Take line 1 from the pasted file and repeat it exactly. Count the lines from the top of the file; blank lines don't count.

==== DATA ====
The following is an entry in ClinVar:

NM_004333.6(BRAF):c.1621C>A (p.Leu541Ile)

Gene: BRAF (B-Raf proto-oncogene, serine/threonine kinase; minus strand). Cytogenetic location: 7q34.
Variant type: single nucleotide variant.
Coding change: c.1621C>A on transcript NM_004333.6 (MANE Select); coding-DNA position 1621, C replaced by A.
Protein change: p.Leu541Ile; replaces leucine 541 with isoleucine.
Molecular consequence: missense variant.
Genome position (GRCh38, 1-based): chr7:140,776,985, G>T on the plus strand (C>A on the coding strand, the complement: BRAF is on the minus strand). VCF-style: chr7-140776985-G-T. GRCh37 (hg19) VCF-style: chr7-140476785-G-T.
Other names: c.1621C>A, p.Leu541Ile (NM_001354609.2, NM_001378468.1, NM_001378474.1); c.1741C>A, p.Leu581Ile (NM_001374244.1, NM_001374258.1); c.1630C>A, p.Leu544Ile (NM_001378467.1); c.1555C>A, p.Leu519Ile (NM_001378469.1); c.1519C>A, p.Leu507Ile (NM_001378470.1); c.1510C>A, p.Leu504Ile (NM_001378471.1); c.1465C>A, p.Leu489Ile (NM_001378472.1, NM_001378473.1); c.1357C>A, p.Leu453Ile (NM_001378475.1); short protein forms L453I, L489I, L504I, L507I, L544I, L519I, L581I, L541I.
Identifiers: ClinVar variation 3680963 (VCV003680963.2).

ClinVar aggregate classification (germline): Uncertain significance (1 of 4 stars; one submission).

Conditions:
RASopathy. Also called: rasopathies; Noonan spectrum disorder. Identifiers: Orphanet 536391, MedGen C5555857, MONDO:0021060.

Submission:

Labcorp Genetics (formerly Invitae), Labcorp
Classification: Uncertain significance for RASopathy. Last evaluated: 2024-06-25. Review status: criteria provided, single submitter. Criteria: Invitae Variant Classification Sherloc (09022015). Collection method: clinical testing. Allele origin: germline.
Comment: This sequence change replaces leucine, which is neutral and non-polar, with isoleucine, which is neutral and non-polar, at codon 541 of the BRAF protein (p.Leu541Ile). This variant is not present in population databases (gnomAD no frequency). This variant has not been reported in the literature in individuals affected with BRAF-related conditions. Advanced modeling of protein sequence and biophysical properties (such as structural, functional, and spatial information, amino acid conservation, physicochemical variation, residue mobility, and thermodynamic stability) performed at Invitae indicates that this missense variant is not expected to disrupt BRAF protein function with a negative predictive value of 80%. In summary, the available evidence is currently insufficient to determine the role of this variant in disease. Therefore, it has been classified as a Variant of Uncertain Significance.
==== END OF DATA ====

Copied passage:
The following is an entry in ClinVar: